Title:
Synthetic aluminosilicates comprising a nepheline or carnegieite structure
Kind Code:
A1


Abstract:
The invention relates to synthetic aluminum silicates having a nepheline or carnegieite structure which have a thickening effect in aqueous systems of suspensions and solutions. The invention further relates to the preparation of such synthetic aluminum silicates and their use as thickeners and suspending and thixotropic agents for ceramic bodies, glazes and enamels. Finally, glaze and enamel slips, ceramic bodies, colors and pastes containing the above mentioned synthetic aluminum silicates are also provided.



Inventors:
Herold, Hans (Montabaur, DE)
Application Number:
10/240489
Publication Date:
05/06/2004
Filing Date:
01/14/2003
Assignee:
HEROLD HANS
Primary Class:
Other Classes:
423/328.1
International Classes:
C01B33/36; C01B39/46; C03C1/02; C03C8/14; C04B35/63; C09D7/00; (IPC1-7): C01B33/26; B01J29/04
View Patent Images:



Primary Examiner:
SAMPLE, DAVID R
Attorney, Agent or Firm:
ANDERSON & CITKOWSKI, PC,GIFFORD, KRASS, GROH, SPRINKLE (280 N OLD WOODARD AVE, BIRMINGHAM, MI, 48009, US)
Claims:
1. A synthetic aluminum silicate essentially having a carnegieite or nepheline structure and a grain size D50 of smaller than 4.0 μm.

2. The synthetic aluminum silicate according to claim 1, having a regular grain shape and a specific surface area (BET) of smaller than 10 m2/g, preferably smaller than 5.0 m2/g.

3. The synthetic aluminum silicate according to claim 1 or 2, having a loss on ignition at 1000° C. of lower than 0.2% by weight, preferably lower than 0.1% by weight.

4. The synthetic aluminum silicate according to one or more of claims 1 to 3, exhibiting: (a) a compensated negative surface charge; (b) a specific surface area (BET) of greater than 1 m2/g; (c) a grain size D50 of smaller than 3.0 μm, preferably D50 of smaller than 2.5 μm; (d) a content of Fe2O3 of smaller than 200 ppm and a content of TiO2 of smaller than 30 ppm; and/or (e) an Al2O3 content of at least 5% by weight, preferably at least 10% by weight.

5. The synthetic aluminum silicate according to one or more of claims 1 to 4, which (i) has a cubic or spherical microscopic appearance and can be obtained from synthetic zeolites of type A or P; (ii) has a microscopic fibrous or sheet structure and can be obtained from zeolites having a fibrous or sheet structure, especially from heulandite, mordenite, erionite or offretite; or (iii) can be obtained from zeolites which do not belong to the class of sodium zeolites.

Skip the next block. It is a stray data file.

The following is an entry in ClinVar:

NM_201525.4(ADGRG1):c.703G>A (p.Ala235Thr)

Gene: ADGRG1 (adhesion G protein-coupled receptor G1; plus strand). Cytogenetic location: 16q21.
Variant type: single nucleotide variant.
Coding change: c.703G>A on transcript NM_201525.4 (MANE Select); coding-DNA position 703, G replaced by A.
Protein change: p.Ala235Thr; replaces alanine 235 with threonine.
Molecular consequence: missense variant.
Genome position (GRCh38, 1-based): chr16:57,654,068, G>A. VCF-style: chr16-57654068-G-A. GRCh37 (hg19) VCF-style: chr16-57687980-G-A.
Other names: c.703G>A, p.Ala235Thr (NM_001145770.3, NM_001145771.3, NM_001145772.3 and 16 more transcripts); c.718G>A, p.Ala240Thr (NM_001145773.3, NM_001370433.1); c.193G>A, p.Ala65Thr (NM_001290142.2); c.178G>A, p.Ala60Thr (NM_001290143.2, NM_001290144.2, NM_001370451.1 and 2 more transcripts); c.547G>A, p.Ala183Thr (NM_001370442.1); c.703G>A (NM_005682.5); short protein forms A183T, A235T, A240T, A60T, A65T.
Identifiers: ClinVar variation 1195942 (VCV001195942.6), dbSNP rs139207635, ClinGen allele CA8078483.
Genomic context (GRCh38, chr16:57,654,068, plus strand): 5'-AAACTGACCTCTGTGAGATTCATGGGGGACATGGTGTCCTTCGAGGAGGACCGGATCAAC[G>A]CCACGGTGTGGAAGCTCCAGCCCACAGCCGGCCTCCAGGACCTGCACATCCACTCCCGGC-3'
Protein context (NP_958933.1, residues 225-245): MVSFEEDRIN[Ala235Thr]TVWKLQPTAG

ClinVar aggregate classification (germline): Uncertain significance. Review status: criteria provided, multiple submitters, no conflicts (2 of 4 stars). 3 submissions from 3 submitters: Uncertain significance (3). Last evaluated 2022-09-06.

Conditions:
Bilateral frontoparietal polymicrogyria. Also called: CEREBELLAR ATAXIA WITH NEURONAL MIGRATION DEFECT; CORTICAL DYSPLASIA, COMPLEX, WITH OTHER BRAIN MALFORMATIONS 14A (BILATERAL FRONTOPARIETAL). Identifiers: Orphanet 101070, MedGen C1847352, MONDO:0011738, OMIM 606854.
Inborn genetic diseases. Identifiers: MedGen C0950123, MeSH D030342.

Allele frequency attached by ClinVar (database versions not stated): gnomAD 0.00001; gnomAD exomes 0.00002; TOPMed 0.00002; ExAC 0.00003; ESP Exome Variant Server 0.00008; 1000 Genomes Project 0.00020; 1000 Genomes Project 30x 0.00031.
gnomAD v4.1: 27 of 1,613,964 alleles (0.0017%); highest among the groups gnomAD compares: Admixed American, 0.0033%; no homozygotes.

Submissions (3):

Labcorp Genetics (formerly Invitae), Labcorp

6. The synthetic aluminum silicate according to claims 1 to 5, which has a cation-exchange capacity of between 5 and 100 mval NH4+.

7. A process for preparing the synthetic aluminum silicate according to claims 1 to 6, comprising (a) complete calcination of the starting zeolites at temperatures of greater than 900° C.; and (b) milling of the calcined zeolites obtained in step (a) to grain sizes D50 of smaller than 4.0 μm.

8. The process according to claim 7, wherein said complete calcination is effected within a temperature range of greater than 900 to 1500° C., preferably within a temperature range of from 950° C. to 1250° C., and/or the duration of the calcination is at least 3 h, preferably at least 6 h.

9. The process according to claim 7 or 8, wherein said milling may be wet or dry.

10. The process according to claims 7 to 9, wherein said milling is effected with the synthetic aluminum silicates as a sole component, or in admixture with further materials.

11. Use of a synthetic aluminum silicate according to claims 1 to 6 as thickeners, suspending or thixotropic agents.

12. The use according to claim 11, wherein said synthetic aluminum silicate is employed as a suspending or thixotropic agent for ceramic bodies, glazes, enamels, colors and pastes.

13. The use according to claim 11 or 12, wherein said synthetic aluminum silicate is employed together with an electrolyte selected from alkali and alkaline earth metal salts, especially Mg acetate, MgCl2, Na aluminate, K2CO3, Ca acetate and/or CaCl2.

14. A glaze or enamel slip, ceramic body, color or paste containing a synthetic aluminum silicate according to claims 1 to 6.